IoT Platform Dominance

May 13, 2016

There’s a lot of talk about the IoT platform, what that is exactly and what companies will end up winning. Well, I think it snuck up on us without us realizing it. There are really two levels of IoT devices.

  1. Super low-powered - These are typically powered by a coin cell battery and run code on bare-metal.
  2. Higher powered - These are typically plugged in or Li-Ion powered and run Linux.

The development kits and ecosystems around each of these device types are the platforms.

What Platforms Are Winning?

Both of these device types already have dominant players, at least in-terms of prototyping. Arduino is the leader amongst the low-powered devices while Raspberry Pi leads in the higher powered area.

Picture of Arduino Uno “A hand-soldered Arduino” by Matt Biddulph is licensed under CC BY-SA 2.0

Why Are These Winning?

I think the reasons that these platforms lead are pretty simple.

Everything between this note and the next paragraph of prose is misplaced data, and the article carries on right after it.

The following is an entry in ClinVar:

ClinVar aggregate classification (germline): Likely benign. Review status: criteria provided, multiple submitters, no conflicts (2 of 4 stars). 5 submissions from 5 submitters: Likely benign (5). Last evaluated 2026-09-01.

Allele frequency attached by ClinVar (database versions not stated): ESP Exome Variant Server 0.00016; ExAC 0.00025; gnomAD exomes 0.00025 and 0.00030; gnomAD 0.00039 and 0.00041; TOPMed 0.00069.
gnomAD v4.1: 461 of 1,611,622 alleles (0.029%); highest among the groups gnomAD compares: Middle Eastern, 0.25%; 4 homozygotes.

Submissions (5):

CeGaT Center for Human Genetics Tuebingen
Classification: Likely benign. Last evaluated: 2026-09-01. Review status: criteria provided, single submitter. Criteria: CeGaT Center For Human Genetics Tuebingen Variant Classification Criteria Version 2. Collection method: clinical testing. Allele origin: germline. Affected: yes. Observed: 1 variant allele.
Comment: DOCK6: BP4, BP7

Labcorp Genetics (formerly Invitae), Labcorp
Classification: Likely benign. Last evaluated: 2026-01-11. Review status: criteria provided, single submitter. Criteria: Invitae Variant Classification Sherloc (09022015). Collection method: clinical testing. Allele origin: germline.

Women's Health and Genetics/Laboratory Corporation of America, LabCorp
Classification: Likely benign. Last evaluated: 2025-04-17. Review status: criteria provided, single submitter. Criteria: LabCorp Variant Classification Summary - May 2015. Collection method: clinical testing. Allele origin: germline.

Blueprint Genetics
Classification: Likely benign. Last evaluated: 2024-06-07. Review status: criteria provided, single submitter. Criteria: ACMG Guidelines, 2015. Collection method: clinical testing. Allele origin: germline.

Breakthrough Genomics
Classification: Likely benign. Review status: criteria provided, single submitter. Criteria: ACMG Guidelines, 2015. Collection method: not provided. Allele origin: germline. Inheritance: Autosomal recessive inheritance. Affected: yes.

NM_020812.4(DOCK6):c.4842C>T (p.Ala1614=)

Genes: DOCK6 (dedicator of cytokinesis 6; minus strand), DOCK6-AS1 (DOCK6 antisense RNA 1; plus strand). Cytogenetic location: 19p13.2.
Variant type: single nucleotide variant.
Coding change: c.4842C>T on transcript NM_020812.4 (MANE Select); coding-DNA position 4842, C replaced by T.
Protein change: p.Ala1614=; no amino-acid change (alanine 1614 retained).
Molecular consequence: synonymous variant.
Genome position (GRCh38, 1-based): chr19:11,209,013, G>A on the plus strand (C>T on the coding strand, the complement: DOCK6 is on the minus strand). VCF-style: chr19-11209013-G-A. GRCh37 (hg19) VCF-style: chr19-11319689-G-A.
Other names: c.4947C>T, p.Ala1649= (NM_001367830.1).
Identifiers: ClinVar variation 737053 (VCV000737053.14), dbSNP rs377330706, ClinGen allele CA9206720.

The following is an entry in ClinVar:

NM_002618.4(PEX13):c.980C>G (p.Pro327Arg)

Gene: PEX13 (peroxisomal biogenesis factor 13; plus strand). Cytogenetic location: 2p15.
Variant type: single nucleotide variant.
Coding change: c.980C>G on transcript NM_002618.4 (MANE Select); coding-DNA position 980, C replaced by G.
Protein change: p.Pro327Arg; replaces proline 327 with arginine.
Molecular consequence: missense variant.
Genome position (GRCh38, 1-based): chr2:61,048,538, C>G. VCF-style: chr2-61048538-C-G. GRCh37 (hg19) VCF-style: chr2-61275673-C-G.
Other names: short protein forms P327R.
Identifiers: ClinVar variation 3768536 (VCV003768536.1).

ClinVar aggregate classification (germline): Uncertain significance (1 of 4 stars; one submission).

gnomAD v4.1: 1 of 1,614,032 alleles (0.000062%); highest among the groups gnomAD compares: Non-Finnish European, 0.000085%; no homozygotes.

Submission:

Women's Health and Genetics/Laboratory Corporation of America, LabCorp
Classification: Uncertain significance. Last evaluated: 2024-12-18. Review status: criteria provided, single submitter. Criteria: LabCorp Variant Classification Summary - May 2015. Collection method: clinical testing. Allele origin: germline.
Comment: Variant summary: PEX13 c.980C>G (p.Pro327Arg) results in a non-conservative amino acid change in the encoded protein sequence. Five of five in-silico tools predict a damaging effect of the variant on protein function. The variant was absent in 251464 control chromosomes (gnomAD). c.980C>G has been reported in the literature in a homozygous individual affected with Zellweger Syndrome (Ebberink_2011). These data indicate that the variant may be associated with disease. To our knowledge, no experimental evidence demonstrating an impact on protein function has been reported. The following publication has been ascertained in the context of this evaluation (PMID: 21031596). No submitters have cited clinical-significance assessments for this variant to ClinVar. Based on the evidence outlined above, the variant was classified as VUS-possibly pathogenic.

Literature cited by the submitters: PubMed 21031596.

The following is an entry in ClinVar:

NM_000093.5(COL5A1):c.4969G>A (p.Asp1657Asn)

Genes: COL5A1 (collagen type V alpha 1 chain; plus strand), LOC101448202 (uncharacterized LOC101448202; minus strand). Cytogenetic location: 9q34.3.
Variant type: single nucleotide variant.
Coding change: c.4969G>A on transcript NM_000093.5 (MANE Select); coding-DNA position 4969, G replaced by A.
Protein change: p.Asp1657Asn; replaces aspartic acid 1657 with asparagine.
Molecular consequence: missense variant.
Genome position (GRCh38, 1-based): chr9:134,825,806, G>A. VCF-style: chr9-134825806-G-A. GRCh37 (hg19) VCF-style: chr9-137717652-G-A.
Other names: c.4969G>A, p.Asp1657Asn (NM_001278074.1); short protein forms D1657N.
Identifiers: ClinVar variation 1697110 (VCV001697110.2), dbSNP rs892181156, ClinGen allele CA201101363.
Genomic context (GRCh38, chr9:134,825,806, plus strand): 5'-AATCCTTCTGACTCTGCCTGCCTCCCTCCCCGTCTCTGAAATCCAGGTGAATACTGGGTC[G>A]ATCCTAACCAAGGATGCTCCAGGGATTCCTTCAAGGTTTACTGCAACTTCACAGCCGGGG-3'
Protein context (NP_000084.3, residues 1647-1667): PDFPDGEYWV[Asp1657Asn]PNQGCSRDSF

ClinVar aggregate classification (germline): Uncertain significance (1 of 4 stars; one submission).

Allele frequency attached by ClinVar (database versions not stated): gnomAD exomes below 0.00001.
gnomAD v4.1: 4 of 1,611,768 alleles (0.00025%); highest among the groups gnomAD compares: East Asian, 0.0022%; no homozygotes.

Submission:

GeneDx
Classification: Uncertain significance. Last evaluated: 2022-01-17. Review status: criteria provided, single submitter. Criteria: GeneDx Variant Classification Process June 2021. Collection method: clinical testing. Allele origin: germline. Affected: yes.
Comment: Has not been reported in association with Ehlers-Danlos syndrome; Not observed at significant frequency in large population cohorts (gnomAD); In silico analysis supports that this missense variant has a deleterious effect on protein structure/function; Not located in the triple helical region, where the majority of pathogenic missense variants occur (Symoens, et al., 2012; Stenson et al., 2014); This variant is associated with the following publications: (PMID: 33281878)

First, I can buy them on Amazon. Easy access to these devices make them a great choice for prototyping. You don’t have to call a sales rep or navigate some vendor’s horrible estore to get them.

Second, most of the code I need is already available. The communities for both the Pi and Arduino are massive. There are tons of howtos and tutorials with code included that do everything from talk using Bluetooth from a Phone to adding a touch screen. The mind share around this stuff is really insane.

Finally, the hardware is open-ish. One of the things to consider when choosing a prototyping platform is how easily can you move to production. Arduino is legitimately open hardware, so I can take a duct-taped prototype to a PCB shop and they can quickly and easily give me a custom PCB based on the prototype. Most PCB shops have done Arduino-based boards before so it’s like a walk in the park. Although the Raspberry Pi isn’t open hardware they are moving in that direction. Also, there are shops that specialize in taking Pi prototypes to production.

Picture of Raspberry Pi “Raspberry Pi” by cowjuice is licensed under CC BY-SA 3.0

What Companies Win Here?

Broadcom makes the SoC on the Raspberry Pi and Atmel makes the micro controller on the Arduino so I think those guys have an advantage in the market moving forward. Of course all this depends on my assumption that easy prototyping translates into massive chip sales in the long run. What do you think?